Dogs are not affected by “colds” like we are as humans. Being wet in the cold is not something that will always cause issues in our dogs’ health; however their immune systems are affected by things like drastic weather changes. Prevention of hypothermia can be difficult, but knowing the signs is a great advantage. The normal body temperature of a dog is between 99.50 and 102.50F. Between 95 and 99 the dog will start to shiver, which is your first sign of hypothermic response. Shivering is a dog’s way of creating body heat, so it is a natural response but no matter what, it is the first stage of hypothermia and we need to keep a close eye. Have a microfiber cloth, or towel with you to dry and dry your dog as best as possible each time they get wet (microfiber clothes can be rung out and dried quickly for repeated use. Towels stay wet, and can freeze making them difficult to use more than once or twice). Having a neoprene vest on your dog when hunting in wet conditions (wet conditions, doesn’t necessarily have to be swimming water) is a great idea. The vest must fit properly to work properly. Imagine a wet suit; it must fit snug to truly keep water off of your skin. The vest should not be incredibly tight either. Once my dog is wet, I will remove the vest, wipe the dog off with the microfiber cloth, and then put the vest back on (only after retrieves where the dog is completely soaked). This way, any water that got under the vest is not being held against the dog’s body causing lower body temperature.
The second stage of hypothermia is when the dog’s body temperature drops to 90 - 95. At this stage, the dog is very lethargic, almost acting drunk and clumsy. They are unable to shiver, and could potentially lose consciousness. At this point the dog needs to get dry, taken to a warm place and have heat packs applied under their bellies, arm pits, etc. Meanwhile, be taken to the vet immediately as the risks are high for further issues. Again, once you see your dog shivering (stage 1), start taking measures to dry them off and warm them up. A quick towel dry can be very effective (not only for being dry, but the friction can cause body temp to rise), especially for dogs sitting still in a duck or goose blind not able to run or create much body heat. Do everything you can to prevent stage 2, as it can be life threatening if not corrected. Once a dog’s body temp reaches 90 or below, they can (and probably will) lose consciousness, have difficulty breathing, go into a coma and possible death. Once again, when you notice stage 1, you can make sure to try and prevent further issue with the use of a good neoprene vest, towel/cloth and trying to minimalize their exposure to wind (more pertaining to waterfowl dogs in a blind of some sort).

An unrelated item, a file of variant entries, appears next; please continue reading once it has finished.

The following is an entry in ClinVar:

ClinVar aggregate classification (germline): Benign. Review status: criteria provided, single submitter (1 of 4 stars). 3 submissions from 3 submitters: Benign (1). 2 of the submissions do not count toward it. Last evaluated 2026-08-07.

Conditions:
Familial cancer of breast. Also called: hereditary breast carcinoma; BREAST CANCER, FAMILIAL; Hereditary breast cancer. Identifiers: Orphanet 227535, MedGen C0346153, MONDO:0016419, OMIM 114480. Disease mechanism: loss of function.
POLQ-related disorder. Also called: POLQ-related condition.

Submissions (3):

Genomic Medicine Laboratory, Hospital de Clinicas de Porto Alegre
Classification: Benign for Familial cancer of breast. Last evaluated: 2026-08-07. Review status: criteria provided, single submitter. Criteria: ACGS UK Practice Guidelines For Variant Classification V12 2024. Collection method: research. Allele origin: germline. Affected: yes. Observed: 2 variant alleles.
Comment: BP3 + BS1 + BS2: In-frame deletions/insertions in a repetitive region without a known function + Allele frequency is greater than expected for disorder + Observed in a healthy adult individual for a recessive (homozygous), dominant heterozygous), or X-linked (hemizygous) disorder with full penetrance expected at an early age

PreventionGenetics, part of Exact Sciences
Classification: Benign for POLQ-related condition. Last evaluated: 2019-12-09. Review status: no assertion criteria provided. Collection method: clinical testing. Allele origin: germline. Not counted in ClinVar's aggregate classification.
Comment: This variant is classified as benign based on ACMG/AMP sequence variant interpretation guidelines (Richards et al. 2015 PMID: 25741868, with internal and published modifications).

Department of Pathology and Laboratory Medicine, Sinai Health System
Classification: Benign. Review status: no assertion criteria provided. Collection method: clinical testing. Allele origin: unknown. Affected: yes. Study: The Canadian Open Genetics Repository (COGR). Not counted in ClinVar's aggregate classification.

Do your best to transport your dog out of the wind entirely, both too and from the hunt. If possible, riding in the heated vehicle is obviously best. If that is not feasible, other options include pickup truck with a topper that blocks the wind, insulated jackets for crates or an insulated dog box or dog trailer can be great as well. I recommend trying to have your vehicle nearby your hunting spot should you need the heater in an emergency. A few regular maintenance steps, preventative products and attention to your dog in the field can prevent some very serious risks associated with the harsh winter conditions afield. I hope some of these tips are useful and that you keep them in mind when hunting with your dogs this season. Good luck and happy hunting! A very special thank you to Lisa A. Boyer, DVM for helping me put together this information.